But whatever your passion for decaying metals and your level of chemical comprehension is now, I want to share my confidence that you can follow along just fine.
When the organisms die, they stop incorporating new C-14, and the old C-14 starts to decay back into N-14 by emitting beta particles.
Before I begin, there is one set of terms you should be able to distinguish: radiometric dating is a method of estimating the age of geological events using radioactive isotopes in minerals; radioactive dating occurs in the storage room at the nuclear power plant and has very little to do with geology.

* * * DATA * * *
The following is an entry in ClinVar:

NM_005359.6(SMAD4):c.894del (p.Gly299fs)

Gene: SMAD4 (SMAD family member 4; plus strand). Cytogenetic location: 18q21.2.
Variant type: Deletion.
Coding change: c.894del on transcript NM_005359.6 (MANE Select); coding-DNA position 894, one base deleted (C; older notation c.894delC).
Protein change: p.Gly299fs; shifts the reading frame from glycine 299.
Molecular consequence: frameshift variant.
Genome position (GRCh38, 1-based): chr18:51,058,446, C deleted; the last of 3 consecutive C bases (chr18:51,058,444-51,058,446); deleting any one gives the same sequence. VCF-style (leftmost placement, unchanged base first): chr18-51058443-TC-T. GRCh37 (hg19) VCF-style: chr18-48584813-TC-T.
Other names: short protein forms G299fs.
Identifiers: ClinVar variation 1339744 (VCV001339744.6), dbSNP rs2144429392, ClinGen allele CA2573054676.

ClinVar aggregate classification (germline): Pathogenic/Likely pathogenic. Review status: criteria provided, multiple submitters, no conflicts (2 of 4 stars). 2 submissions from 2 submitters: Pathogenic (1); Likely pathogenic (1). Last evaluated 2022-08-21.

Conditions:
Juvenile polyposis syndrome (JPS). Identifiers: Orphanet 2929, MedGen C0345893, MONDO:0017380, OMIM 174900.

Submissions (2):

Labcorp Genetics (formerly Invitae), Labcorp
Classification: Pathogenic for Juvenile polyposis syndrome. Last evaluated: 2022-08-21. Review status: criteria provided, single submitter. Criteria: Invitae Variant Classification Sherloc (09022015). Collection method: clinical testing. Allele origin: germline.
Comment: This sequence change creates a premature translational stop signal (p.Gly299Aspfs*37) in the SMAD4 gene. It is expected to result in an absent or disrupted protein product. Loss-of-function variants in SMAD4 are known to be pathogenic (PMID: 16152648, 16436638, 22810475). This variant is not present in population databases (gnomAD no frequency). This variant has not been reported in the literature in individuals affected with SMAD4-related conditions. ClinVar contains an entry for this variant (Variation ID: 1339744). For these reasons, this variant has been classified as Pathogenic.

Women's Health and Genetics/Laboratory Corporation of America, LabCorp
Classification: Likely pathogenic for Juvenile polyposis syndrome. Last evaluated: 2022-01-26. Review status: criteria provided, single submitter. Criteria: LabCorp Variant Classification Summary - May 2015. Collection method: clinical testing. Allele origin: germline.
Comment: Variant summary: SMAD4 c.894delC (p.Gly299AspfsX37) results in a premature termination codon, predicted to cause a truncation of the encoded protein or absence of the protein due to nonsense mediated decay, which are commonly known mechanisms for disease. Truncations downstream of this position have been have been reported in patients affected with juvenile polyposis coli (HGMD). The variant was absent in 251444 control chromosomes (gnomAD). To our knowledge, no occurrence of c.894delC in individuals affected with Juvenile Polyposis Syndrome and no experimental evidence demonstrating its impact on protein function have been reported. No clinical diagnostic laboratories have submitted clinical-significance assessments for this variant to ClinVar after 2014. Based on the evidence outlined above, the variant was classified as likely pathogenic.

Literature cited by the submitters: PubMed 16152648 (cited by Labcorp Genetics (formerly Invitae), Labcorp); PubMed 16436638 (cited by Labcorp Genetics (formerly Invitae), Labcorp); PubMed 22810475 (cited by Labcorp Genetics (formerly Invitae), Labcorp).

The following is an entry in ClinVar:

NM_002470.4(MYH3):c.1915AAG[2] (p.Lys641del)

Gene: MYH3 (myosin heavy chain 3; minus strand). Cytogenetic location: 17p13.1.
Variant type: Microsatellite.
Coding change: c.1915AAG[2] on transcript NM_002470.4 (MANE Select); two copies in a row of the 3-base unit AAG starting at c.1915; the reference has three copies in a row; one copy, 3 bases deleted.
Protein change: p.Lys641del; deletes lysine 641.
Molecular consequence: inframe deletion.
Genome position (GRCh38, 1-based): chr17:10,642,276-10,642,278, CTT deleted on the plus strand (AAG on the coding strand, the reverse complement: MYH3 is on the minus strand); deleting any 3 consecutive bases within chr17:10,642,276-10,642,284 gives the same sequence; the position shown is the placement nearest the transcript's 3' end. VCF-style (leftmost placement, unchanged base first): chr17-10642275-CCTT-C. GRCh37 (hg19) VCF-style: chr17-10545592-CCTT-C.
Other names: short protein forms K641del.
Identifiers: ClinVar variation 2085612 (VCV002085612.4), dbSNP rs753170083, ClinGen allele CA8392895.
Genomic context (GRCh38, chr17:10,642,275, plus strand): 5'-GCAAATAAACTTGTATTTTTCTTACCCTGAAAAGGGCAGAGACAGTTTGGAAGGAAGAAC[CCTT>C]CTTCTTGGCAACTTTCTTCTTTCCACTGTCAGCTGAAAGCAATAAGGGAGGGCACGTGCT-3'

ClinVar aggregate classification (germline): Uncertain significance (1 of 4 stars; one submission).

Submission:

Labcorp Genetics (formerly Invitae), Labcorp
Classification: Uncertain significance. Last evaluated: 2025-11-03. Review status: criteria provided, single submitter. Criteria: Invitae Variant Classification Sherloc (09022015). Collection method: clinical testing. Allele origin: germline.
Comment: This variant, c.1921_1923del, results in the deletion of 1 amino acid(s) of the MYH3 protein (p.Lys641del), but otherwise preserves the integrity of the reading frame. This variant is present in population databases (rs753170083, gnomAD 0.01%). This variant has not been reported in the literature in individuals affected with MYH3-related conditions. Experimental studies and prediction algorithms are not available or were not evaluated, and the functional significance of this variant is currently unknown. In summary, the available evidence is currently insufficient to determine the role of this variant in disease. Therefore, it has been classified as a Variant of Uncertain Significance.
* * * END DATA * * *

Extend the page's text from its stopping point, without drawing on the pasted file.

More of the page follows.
Confusion of these terms is a sure sign of geological ignorance.
Chances are, you learned a simplified version of the technique at one point—if you remember your chemistry teacher discussing isotopes, half-lives, hourglasses, well, that was it—but have since removed the lesson to a box labeled "High School Amnesia" in some dark corner of your brain.
If you're reading this now, however, you might be curious to reopen that box in an effort to follow my argument as I answer the title of this post (or, if nothing else, to avoid admitting that chemistry was "not really your thing").